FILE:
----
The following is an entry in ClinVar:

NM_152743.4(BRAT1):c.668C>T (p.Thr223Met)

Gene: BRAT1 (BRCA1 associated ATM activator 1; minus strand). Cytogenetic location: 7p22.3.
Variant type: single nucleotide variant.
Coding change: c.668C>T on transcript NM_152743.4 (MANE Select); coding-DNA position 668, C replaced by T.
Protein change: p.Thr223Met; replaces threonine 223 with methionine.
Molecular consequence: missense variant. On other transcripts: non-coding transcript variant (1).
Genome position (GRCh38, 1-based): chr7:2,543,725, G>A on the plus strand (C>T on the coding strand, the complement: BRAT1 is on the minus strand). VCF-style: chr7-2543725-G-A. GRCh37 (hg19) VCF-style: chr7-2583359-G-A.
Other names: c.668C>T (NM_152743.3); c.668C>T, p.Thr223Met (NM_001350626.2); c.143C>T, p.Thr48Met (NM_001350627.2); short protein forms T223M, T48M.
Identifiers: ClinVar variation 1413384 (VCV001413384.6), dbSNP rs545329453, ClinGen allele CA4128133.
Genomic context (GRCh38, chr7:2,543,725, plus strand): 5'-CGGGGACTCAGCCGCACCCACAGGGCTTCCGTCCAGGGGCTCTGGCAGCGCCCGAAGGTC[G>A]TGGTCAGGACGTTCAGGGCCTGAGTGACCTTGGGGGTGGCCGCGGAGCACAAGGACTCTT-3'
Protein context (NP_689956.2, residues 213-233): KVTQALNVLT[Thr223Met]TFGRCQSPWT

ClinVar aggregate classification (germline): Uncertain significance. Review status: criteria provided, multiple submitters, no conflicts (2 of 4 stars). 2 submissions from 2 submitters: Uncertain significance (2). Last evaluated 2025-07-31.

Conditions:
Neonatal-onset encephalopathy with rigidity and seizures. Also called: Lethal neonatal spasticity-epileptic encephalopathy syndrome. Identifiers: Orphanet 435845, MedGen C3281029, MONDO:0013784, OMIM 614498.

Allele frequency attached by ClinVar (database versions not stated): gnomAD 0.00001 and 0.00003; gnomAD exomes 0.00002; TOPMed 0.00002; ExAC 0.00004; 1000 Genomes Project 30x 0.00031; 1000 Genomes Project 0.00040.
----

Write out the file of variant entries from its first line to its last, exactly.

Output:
The following is an entry in ClinVar:

NM_152743.4(BRAT1):c.668C>T (p.Thr223Met)

Gene: BRAT1 (BRCA1 associated ATM activator 1; minus strand). Cytogenetic location: 7p22.3.
Variant type: single nucleotide variant.
Coding change: c.668C>T on transcript NM_152743.4 (MANE Select); coding-DNA position 668, C replaced by T.
Protein change: p.Thr223Met; replaces threonine 223 with methionine.
Molecular consequence: missense variant. On other transcripts: non-coding transcript variant (1).
Genome position (GRCh38, 1-based): chr7:2,543,725, G>A on the plus strand (C>T on the coding strand, the complement: BRAT1 is on the minus strand). VCF-style: chr7-2543725-G-A. GRCh37 (hg19) VCF-style: chr7-2583359-G-A.
Other names: c.668C>T (NM_152743.3); c.668C>T, p.Thr223Met (NM_001350626.2); c.143C>T, p.Thr48Met (NM_001350627.2); short protein forms T223M, T48M.
Identifiers: ClinVar variation 1413384 (VCV001413384.6), dbSNP rs545329453, ClinGen allele CA4128133.
Genomic context (GRCh38, chr7:2,543,725, plus strand): 5'-CGGGGACTCAGCCGCACCCACAGGGCTTCCGTCCAGGGGCTCTGGCAGCGCCCGAAGGTC[G>A]TGGTCAGGACGTTCAGGGCCTGAGTGACCTTGGGGGTGGCCGCGGAGCACAAGGACTCTT-3'
Protein context (NP_689956.2, residues 213-233): KVTQALNVLT[Thr223Met]TFGRCQSPWT

ClinVar aggregate classification (germline): Uncertain significance. Review status: criteria provided, multiple submitters, no conflicts (2 of 4 stars). 2 submissions from 2 submitters: Uncertain significance (2). Last evaluated 2025-07-31.

Conditions:
Neonatal-onset encephalopathy with rigidity and seizures. Also called: Lethal neonatal spasticity-epileptic encephalopathy syndrome. Identifiers: Orphanet 435845, MedGen C3281029, MONDO:0013784, OMIM 614498.

Allele frequency attached by ClinVar (database versions not stated): gnomAD 0.00001 and 0.00003; gnomAD exomes 0.00002; TOPMed 0.00002; ExAC 0.00004; 1000 Genomes Project 30x 0.00031; 1000 Genomes Project 0.00040.